Why should you measure user and product adoption?
You can’t consistently improve what you can’t measure.
A few lucky guesses can surely give you a revenue increase, and you can correlate that with improved user and product adoption, but you can’t keep it up for long. To iterate and improve your user experience and mark your progress during this process, you need to measure where you are and set goals for the future.
You need to be able to track your progress, set goals, and understand the effects of any change to be able to consistently and gradually improve your product or user adoption.
Why improve adoption?
User and product adoption play a huge role in a business’s success.
Smallest improvements to these parts of your company will certainly have significant effects on any other business metric. Users will be more engaged, they will be utilizing your products, services, and features to a further extent, and they’ll be more open to upsells and expansions.
If you can get the users to accept your products and features to their lives quicker and more, you’ll get one step closer to achieving overall success with your company.
User and Product Adoption Metrics
So, how do you measure product and user adoption?
There are various direct and indirect metrics and KPIs that can tell you a lot about your adoption levels. I’ve included all of these metrics that could help you understand how you’re changing your user and product adoption, also how these changes are affecting different parts of your business.
Let’s go from the most direct to indirect metrics and KPIs:
1- Product adoption rate
Formula: (New Engaged Users / Total Signups) * 100
This metric determines the popularity of your product among new signups. By calculating your product adoption rate, you can directly see how many of your new signups have adopted your product and are actively using it.
2- Adoption rate
Formula: (Number of New Users of a Feature / Total Number of Users) * 100
This can be utilized to calculate the adoption of a new feature. You simply are calculating how many of your existing users are utilizing a specific feature.
You can and should calculate adoption rate for a specific time period.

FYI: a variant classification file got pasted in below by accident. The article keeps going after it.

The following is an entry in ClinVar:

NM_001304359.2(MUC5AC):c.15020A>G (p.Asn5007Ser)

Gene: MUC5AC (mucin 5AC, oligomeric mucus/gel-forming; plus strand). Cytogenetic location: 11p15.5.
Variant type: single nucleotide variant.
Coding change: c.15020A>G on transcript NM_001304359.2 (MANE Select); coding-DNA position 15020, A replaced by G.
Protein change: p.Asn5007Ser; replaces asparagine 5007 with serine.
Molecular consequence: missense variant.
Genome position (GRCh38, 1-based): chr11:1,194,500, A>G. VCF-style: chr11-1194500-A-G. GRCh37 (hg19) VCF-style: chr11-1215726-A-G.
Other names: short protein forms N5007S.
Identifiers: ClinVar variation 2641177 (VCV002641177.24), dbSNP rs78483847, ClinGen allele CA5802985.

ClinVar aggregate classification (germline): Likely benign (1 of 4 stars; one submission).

3- Time-to-first key action
This metric helps you define how fast users are adopting your product, or if you’re looking at it from another perspective, how much time they’re spending without adopting your product.
The attention span of an average user is low, so if you’re spending extra time not getting them to key actions, you’re wasting valuable time.
A key action could be their Aha moment, product implementation, or purchase.
4- Percentage of users who performed the key action for the first time
This one is a more specific version of the metric #1, and can enable you with more actionable insights.
You simply calculate the percentage of users who performed the key action for the first time to the total number of new signups. Again, the key action might vary and you can see how many of your users you are succeeding in getting to that exact point.
5- Number of Daily/Monthly Active Users
This is more of a general metric that lets you understand the number of active users you have for a time period.
This can help you determine how many users that adopted your product you have at the moment. Most businesses use DAU or MAU to roughly determine their product adoption, but this metric could be improved.
6- Percentage of Daily/Monthly Active Users
Formula: (Daily/Monthly Active Users / Total Number of Users) * 100
This is a better utilization of DAU and MAU since it tells you what percentage of your existing users have actually adopted your product and are engaging with it during a period of time.
You can use this metric to improve your adoption and user engagement levels.
7- Average Usage Frequency
This is one of the metrics that can help you better understand the adoption of your product on a more detailed level.
Instead of seeing whether customers were active even for a second during a period of time, you can and should calculate how frequently an average user uses your product or feature.
8- Average time spent using the product/feature
Another metric that focuses on the use case is the average time a user spends interacting with your product or feature.
Also referred to as breadth of use, this metric can help you understand how much users are utilizing your product and what different adoption levels can look like.
NPS is one of the indirect metrics that you can use to track your product adoption, but it is a must-track.
Not only does NPS help you see what percentage of your customers have adopted your product so that they would recommend it to others, it lets you measure the satisfaction of these customers with your product and gives you the opportunity to engage with users that have different scores.
A general metric that you can track to understand your product adoption on an overall basis is the retention rate.
Especially important for businesses that are established on subscription models such as SaaS, retention determines whether your customers are using your product month over month.
11- Customer Lifetime Value
Formula: Customer Value * Average Customer Lifespan
CLTV can be a great metric to determine the value a customer brings to your company, and also be used as a comparison point with direct adoption metrics to see how much working on your product adoption can change for you.
Cost-per-Acquisition simply focuses on how much you’re spending to get a single user to buy your product or service. It’s especially helpful to see how your product adoption can affect or improve your sales and marketing efforts and how you should manage your budget between marketing and product/UX design.
Your product adoption will not spike in one night, but it will definitely improve in the long term if you’re tracking the right metrics and trying out different elements for your customer onboarding.